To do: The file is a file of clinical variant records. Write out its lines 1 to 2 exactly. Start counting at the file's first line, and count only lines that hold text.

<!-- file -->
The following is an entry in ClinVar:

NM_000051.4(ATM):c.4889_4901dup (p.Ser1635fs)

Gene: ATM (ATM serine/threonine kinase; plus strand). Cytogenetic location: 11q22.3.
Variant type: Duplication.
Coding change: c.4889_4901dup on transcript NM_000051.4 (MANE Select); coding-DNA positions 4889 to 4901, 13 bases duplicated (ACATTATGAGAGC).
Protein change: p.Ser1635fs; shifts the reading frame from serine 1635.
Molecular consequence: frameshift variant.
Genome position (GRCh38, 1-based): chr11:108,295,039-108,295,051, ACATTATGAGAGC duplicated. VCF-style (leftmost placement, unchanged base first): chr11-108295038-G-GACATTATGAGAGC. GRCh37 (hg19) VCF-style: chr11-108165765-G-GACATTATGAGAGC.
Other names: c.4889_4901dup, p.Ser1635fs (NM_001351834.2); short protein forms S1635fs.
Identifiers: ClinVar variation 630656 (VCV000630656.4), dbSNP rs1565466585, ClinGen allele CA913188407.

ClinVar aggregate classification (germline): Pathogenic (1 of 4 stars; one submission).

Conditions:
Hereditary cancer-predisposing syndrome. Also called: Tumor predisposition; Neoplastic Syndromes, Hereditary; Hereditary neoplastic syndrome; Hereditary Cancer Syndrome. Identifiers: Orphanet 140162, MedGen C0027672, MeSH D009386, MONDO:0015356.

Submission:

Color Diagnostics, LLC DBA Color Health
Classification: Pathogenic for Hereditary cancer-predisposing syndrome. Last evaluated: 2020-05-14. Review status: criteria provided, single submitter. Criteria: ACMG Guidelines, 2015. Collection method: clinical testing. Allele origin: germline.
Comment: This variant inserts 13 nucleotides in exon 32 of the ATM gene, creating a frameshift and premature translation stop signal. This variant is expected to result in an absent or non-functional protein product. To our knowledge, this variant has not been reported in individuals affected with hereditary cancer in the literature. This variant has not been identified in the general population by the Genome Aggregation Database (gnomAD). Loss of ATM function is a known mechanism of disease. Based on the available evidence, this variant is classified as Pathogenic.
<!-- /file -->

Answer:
The following is an entry in ClinVar:

NM_000051.4(ATM):c.4889_4901dup (p.Ser1635fs)